John Brennan, who President Obama wants to lead the CIA.
Alex Wong Getty Images

Originally published on Mon January 7, 2013 9:46 am

  • From 'Morning Edition': NPR's Tom Bowman on the Hagel nomination

President Obama will announce today that he plans to nominate John Brennan to be the next director of the Central Intelligence Agency, an administration official with knowledge of the decision tells NPR's Tom Bowman.

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Sports
6:10 am
Mon January 7, 2013

Notre Dame, 'Bama To Meet In BSC Championship Game

Originally published on Mon January 7, 2013 1:26 pm

Alabama is trying to win its third title in four years Monday night. Notre Dame is trying to cap an undefeated season with a championship win.

Around the Nation
5:59 am
Mon January 7, 2013

U.S. Murder Rate Declines, But Chicago's Goes Up

Originally published on Mon January 7, 2013 7:56 am

Steve Inskeep talks to NPR Justice Correspondent Carrie Johnson and Alex Kotlowitz, author of There Are No Children Here, about the jump in the 2012 Chicago homicide rate, and what it means for the nationwide rate.

Around the Nation
5:59 am
Mon January 7, 2013

Colo. Task Force Navigates New Pot Rules

Originally published on Mon January 7, 2013 7:56 am

Recreational marijuana may be legal in Colorado after voters approved it last November. But there are still no rules on where or how to buy it. That's just one of the many issues facing a task force in the state.

Around the Nation
5:59 am
Mon January 7, 2013

Ohio Rape Allegations Spread Through Social Media

Originally published on Mon January 7, 2013 2:52 pm

More than a thousand protesters turned up in the Ohio River town of Steubenville over the weekend, spurred by a blogging and Twitter campaign that's focused on rape allegations involving high-school football players. Social media has taken the case well beyond the small eastern Ohio town, sparking international tension.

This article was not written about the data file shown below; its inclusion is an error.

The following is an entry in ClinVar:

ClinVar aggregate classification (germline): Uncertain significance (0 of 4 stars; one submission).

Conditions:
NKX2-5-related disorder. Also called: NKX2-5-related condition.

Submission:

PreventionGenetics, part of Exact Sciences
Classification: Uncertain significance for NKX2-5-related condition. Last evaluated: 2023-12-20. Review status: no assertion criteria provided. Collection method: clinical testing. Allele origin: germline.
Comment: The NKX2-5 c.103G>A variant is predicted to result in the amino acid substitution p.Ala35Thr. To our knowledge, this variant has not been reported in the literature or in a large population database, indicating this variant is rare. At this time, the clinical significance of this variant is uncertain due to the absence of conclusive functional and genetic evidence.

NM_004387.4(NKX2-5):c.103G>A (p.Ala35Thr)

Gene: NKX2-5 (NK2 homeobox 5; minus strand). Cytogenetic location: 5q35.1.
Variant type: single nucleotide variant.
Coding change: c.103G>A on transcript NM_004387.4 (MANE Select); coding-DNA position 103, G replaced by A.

M.L. Schultze reports for WKSU.

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Business
4:57 am
Mon January 7, 2013

Starbucks Joins Designer Trend With Rodarte Collaboration

Designers and sisters Kate (left) and Laura Mulleavy acknowledge the audience after the Rodarte fall 2012 collection show during Fashion Week last February in New York.
Jason DeCrow AP

Originally published on Mon January 7, 2013 9:06 am

Starbucks netted a record $13.3 billion in 2012. But it isn't immune to competition, so the global coffee seller has updated interiors, offered more products and even tapped into couture fashion.

It recently sold several items designed by the small fashion house Rodarte, including a to-go tumbler for $12.95.

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Shots - Health News
3:39 am
Mon January 7, 2013

Triage System Helps Colleges Treat Mentally Ill Students

Meredith Was, a senior at the University of Virginia, heads a chapter of the mental health advocacy group Active Minds.